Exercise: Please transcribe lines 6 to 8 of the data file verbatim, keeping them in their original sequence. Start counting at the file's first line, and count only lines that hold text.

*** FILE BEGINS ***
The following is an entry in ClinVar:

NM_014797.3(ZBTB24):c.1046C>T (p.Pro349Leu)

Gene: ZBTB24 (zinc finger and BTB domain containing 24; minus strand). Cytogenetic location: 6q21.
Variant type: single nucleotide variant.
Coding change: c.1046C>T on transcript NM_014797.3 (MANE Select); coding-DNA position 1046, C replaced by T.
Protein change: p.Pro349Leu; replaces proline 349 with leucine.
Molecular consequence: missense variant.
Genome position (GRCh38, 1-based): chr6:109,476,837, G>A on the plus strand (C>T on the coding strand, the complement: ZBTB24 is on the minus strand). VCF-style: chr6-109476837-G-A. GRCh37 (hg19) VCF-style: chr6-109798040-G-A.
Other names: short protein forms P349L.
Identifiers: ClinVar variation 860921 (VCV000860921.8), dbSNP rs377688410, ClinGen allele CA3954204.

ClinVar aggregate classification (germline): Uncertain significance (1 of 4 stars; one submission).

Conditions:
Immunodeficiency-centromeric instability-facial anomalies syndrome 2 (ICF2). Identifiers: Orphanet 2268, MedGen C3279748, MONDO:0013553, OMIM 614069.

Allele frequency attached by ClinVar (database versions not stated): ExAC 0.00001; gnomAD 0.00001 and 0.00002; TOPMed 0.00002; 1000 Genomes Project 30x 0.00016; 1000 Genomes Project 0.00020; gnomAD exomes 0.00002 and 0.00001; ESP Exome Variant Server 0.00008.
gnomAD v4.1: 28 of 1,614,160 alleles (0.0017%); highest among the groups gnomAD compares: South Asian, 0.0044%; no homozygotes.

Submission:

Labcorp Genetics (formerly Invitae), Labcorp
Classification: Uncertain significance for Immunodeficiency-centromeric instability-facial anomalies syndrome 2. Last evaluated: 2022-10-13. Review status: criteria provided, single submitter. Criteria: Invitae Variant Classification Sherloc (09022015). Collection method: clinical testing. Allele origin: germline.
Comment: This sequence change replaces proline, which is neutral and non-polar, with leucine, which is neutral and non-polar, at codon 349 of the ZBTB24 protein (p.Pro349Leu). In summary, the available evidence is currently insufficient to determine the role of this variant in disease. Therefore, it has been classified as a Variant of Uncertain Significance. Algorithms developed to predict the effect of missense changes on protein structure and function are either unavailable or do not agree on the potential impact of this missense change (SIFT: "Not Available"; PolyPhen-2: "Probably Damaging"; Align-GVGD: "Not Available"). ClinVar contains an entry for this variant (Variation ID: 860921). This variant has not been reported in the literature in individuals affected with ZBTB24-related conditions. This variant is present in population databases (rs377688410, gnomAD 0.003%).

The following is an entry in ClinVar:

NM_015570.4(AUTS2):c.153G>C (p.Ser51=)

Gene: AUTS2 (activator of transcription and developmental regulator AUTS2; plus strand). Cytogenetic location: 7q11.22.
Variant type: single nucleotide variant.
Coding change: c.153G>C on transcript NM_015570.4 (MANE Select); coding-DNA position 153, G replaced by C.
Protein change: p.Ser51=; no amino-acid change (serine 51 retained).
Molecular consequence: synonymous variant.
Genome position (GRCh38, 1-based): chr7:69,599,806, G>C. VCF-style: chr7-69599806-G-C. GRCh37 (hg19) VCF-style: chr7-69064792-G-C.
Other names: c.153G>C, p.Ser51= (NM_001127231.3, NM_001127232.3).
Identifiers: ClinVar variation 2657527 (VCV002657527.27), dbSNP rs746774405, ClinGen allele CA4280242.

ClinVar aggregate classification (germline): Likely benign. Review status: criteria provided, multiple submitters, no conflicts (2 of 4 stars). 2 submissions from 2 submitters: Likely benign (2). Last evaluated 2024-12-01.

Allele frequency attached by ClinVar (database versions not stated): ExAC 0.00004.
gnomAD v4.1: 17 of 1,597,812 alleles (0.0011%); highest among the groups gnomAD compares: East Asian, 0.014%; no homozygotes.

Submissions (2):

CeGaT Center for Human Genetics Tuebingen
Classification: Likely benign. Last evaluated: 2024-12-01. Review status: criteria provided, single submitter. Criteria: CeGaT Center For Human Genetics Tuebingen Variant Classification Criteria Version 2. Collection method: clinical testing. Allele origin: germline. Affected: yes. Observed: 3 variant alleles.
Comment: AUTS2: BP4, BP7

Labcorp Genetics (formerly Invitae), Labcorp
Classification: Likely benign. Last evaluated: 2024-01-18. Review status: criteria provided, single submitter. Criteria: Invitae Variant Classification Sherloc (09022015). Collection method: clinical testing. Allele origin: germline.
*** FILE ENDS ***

Protein change: p.Pro349Leu; replaces proline 349 with leucine.
Molecular consequence: missense variant.
Genome position (GRCh38, 1-based): chr6:109,476,837, G>A on the plus strand (C>T on the coding strand, the complement: ZBTB24 is on the minus strand). VCF-style: chr6-109476837-G-A. GRCh37 (hg19) VCF-style: chr6-109798040-G-A.